Minotaur Books, $24.99, 321 pages, ISBN 978-1-250-01579-2
I’m willing to bet that most Americans don’t know jack about Mormons, or Mormonism, or Salt Lake City, Utah . . . the heart of the Mormon empire. If they happen to be a little more savvy than their follow citizens, some few might recognize the Mormon Tabernacle choir from their Christmas concerts on television, or the BYU College football and basketball teams, and of course Mitt Romney, the former governor of Massachusetts and Republican presidential candidate, is perhaps the best-known Mormon in the entire country. But most folks don’t know that Mormons do not use curse words or drink alcohol, smoke, lie or steal, that they devote two years of their young adult lives to a mission of proselytizing for the LDS Church in a foreign country chosen for them by church authorities, do not use stimulants such as coffee or tea, do not believe in nor practice illicit sex or sex outside of marriage? And, as if that weren’t enough . . . each and every Mormon tithes ten percent of their gross income to the church and is expected to be self-sufficient enough to have a two-year food supply stored at home. But those are the devout ones . . . and not all Mormons are devout . . . and that’s what makes this week’s Mysterious Book Report so fascinating.
City of Saints by Andrew Hunt is historical fiction at it’s best . . . a murder mystery that takes place in 1930 in the unlikeliest of places, Salt Lake City, Utah, the spiritual center of the Church of Jesus Christ of Latter Day Saints, known to all as the LDS or Mormon Church. The novel is the winner of the Tony Hillerman prize and is Mr. Hunt’s first work of fiction.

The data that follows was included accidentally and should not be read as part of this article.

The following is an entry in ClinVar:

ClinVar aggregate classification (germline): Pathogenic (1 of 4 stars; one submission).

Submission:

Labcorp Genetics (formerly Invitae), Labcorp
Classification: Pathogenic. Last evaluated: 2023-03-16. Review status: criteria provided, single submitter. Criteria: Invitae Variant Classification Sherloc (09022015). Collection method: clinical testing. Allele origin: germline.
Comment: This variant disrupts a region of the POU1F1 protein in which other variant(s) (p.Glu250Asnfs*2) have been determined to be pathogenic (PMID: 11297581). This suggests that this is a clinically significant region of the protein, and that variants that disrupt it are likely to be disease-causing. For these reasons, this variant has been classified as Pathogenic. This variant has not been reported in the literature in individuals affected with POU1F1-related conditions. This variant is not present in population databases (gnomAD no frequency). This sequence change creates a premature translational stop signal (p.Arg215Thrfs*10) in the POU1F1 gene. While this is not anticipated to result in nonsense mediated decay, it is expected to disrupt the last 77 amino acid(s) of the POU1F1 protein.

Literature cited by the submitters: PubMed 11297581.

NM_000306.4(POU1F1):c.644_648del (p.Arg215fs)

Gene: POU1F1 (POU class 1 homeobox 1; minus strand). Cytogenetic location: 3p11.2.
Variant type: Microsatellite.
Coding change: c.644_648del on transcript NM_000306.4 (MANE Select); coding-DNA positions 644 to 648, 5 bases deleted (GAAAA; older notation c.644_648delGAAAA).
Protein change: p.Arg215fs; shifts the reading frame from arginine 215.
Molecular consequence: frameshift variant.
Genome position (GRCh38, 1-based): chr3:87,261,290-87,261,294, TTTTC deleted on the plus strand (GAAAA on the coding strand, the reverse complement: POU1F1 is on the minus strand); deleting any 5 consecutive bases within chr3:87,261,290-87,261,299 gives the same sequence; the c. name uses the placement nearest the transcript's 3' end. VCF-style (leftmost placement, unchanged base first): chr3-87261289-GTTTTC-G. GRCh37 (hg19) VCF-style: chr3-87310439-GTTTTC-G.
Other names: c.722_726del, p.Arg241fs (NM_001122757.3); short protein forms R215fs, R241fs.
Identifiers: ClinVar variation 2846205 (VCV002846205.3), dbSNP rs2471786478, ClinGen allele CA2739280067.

As the novel begins, it’s deep winter . . . February 22, 1930 in Salt Lake City. Art Oveson, a devout Mormon deputy sheriff and his partner, Roscoe Lund, a gentile with a coarse demeanor and a bad attitude, are waiting at a murder scene in the cold and snow, of a woman who’s dressed in pearls and fur. She’s a woman of apparent wealth and means, a woman whose body has been mutilated by being repeatedly run over with a heavy vehicle and left for the wild animals to find. Robbery is soon ruled out; she has money in her purse and jewelry on her person. She’s identified as a socialite, the wife of a leading SaltLake doctor, a famous, wealthy physician with impeccable credentials. The question then becomes who, and for what possible motive, would murder such a person as Helen Kent Pfalzgraf, married to Dr. Hans Pfalzgraf? But the deeper Deputy Oveson . . . a young inexperienced lawman . . . digs into the case, the more complex and disturbing it becomes. As each clue is unearthed, another aspect of the case is examined and peeled away like an onion, and a new layer is revealed underneath. Neither Mrs. Pfalzgraf, nor the good doctor are what they appear to be at first. Each and every new revelation produces new and more perplexing questions as this complex crime and investigation are artfully revealed by an excellent, new, crime fiction writer I’m sure we’ll be hearing a lot more from in the future. This award-winning novel deserves to be read by all mystery lovers and especially those who live in or love the southwest. Andrew Hunt’s City of Saints is one of the best books of the year. Do yourself a favor by getting to know him.